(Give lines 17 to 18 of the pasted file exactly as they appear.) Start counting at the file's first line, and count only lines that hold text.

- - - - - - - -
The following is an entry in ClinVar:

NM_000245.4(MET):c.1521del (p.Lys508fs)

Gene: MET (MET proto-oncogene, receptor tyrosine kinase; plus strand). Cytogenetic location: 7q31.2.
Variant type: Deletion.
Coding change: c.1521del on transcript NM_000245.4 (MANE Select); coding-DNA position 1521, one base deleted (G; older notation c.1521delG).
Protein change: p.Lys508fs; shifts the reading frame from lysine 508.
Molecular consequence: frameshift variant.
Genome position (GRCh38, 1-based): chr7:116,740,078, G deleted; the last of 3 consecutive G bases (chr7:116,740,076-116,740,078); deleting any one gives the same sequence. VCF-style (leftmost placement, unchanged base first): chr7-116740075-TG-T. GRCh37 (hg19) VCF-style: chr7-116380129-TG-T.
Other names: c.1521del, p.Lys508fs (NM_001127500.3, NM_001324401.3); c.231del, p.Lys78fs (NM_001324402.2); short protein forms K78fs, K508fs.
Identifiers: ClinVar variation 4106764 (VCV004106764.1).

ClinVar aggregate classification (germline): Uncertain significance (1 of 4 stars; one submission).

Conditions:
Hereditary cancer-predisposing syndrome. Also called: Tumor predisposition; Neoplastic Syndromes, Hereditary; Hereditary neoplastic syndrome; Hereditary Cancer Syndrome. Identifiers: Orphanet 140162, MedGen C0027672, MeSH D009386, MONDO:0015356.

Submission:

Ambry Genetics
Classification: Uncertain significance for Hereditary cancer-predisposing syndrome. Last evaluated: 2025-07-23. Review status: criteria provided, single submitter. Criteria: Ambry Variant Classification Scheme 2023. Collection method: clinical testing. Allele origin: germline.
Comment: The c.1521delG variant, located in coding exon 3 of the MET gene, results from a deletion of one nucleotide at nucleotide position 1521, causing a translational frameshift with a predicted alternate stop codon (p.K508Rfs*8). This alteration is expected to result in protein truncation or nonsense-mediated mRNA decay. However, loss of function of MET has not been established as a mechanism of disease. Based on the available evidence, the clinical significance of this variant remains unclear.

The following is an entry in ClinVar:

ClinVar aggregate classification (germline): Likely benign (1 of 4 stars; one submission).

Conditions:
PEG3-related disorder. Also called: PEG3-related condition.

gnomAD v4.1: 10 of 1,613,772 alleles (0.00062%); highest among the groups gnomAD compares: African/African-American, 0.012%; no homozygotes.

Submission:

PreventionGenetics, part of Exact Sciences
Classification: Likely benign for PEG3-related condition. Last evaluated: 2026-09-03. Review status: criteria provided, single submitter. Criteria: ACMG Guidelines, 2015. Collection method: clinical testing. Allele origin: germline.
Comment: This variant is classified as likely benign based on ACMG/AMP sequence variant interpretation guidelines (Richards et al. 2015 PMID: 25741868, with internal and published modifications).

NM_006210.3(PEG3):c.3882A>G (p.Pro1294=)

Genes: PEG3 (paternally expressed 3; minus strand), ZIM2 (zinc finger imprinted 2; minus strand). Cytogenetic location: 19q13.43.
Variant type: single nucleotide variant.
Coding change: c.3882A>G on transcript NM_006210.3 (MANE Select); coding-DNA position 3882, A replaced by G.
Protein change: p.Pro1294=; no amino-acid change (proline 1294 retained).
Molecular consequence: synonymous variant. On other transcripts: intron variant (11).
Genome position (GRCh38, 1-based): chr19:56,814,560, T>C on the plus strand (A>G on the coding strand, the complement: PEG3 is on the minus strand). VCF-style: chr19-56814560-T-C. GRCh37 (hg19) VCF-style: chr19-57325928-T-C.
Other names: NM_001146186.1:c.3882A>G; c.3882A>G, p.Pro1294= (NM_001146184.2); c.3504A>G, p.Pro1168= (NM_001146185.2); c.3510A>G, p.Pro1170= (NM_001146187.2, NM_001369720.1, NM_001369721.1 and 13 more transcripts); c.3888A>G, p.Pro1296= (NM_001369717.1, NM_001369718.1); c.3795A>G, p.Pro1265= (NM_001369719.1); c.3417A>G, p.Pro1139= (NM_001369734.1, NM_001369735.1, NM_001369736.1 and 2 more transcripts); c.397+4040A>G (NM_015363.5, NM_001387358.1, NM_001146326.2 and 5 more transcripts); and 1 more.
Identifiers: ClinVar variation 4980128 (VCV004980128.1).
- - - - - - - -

Comment: The c.1521delG variant, located in coding exon 3 of the MET gene, results from a deletion of one nucleotide at nucleotide position 1521, causing a translational frameshift with a predicted alternate stop codon (p.K508Rfs*8). This alteration is expected to result in protein truncation or nonsense-mediated mRNA decay. However, loss of function of MET has not been established as a mechanism of disease. Based on the available evidence, the clinical significance of this variant remains unclear.

The following is an entry in ClinVar: